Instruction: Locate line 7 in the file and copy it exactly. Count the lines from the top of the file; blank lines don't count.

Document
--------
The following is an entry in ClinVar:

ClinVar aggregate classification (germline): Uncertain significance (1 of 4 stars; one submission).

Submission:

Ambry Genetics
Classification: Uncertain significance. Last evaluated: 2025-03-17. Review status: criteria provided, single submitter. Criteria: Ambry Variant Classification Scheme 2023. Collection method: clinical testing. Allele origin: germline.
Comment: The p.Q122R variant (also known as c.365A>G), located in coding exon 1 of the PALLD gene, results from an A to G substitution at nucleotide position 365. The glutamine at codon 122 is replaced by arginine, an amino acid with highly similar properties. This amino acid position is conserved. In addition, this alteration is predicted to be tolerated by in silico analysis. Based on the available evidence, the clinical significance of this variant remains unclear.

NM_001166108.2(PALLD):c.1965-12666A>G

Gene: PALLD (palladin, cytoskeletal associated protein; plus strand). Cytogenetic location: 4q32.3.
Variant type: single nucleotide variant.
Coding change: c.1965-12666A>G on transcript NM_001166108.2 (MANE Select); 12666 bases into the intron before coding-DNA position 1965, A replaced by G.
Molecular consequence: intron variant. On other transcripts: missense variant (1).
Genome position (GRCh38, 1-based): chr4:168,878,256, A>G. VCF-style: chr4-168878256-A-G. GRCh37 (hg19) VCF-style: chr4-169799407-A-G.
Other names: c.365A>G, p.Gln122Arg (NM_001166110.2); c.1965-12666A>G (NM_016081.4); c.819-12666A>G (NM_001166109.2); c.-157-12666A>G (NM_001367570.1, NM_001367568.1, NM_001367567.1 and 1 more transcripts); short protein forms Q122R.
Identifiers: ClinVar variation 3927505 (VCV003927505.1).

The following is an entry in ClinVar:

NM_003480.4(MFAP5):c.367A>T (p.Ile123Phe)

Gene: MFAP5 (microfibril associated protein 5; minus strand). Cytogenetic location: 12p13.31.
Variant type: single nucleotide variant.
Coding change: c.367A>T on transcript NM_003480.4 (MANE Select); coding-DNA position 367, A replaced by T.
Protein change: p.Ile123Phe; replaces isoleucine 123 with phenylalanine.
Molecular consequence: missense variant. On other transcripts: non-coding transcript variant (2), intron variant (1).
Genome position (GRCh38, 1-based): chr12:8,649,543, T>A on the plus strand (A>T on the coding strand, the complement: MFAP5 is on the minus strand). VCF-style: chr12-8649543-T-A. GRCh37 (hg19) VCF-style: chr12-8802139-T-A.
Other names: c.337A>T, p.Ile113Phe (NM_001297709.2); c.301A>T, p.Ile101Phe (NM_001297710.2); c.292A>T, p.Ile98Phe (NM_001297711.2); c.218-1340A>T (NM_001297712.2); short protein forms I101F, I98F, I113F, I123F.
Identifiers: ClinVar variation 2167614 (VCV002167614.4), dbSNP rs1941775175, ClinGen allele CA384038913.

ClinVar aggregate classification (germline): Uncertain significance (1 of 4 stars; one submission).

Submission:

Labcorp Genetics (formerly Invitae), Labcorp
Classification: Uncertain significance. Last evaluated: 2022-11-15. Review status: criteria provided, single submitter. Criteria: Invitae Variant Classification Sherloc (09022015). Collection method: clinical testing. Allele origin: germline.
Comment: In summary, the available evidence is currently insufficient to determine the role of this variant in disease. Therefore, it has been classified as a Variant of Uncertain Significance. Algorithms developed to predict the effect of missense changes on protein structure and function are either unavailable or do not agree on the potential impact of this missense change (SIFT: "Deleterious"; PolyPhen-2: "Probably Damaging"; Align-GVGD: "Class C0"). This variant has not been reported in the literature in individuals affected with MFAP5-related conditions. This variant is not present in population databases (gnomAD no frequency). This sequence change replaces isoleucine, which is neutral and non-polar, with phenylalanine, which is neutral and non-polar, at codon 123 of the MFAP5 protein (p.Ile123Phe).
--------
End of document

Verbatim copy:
NM_001166108.2(PALLD):c.1965-12666A>G